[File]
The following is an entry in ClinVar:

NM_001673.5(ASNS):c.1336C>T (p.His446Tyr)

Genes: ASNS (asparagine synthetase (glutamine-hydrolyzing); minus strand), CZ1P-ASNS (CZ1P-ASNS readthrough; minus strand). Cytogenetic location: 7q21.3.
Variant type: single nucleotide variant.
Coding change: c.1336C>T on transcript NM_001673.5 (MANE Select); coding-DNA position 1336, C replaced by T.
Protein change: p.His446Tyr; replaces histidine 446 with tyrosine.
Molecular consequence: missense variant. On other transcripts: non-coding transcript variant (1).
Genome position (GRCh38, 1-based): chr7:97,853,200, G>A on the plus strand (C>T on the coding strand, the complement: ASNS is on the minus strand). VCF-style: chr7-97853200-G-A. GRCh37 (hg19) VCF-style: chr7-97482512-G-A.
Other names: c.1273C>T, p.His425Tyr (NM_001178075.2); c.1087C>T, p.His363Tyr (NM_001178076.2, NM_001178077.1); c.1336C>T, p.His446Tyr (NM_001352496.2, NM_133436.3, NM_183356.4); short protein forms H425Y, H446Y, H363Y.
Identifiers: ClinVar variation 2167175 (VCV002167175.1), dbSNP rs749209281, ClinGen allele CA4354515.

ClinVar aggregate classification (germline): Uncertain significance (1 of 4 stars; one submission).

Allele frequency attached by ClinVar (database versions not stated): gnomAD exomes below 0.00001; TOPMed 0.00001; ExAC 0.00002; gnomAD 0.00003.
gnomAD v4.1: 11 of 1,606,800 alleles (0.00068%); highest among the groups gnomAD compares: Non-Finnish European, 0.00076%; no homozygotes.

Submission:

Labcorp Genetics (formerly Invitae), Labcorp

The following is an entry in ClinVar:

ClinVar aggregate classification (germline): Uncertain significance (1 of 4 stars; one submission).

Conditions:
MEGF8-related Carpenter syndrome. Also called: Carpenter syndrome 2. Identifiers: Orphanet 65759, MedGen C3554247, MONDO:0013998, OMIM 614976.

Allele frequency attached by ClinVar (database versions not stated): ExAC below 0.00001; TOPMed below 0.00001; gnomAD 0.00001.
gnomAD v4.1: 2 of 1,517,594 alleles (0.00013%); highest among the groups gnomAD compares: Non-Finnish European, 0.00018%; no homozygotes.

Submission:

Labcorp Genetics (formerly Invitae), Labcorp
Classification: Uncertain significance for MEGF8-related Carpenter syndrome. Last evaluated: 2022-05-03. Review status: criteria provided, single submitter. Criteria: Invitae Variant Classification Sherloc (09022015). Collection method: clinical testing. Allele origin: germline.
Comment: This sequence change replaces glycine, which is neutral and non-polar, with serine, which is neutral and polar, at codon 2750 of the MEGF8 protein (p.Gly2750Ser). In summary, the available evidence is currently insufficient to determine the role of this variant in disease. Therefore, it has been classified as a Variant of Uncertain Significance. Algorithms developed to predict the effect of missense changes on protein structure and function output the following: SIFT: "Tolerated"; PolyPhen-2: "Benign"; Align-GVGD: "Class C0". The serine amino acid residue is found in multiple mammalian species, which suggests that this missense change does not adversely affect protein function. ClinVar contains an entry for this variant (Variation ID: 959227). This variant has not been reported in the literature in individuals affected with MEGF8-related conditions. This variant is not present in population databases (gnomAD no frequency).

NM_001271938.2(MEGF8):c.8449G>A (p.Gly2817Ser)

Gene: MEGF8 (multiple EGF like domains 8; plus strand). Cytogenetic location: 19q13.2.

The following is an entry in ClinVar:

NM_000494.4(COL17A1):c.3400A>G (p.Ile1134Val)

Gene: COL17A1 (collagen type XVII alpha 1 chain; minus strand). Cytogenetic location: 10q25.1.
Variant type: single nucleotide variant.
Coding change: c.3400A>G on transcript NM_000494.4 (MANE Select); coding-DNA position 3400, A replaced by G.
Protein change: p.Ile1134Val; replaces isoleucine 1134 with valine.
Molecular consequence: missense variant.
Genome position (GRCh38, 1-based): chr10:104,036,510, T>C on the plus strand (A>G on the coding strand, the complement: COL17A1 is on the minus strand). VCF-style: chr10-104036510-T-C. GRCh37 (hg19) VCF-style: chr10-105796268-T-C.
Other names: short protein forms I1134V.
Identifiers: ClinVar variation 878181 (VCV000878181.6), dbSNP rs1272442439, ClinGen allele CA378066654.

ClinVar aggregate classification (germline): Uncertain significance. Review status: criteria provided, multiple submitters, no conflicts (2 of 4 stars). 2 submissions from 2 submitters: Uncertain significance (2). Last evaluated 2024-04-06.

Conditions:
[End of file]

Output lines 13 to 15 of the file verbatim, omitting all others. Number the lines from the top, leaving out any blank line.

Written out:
gnomAD v4.1: 11 of 1,606,800 alleles (0.00068%); highest among the groups gnomAD compares: Non-Finnish European, 0.00076%; no homozygotes.

Submission:

Labcorp Genetics (formerly Invitae), Labcorp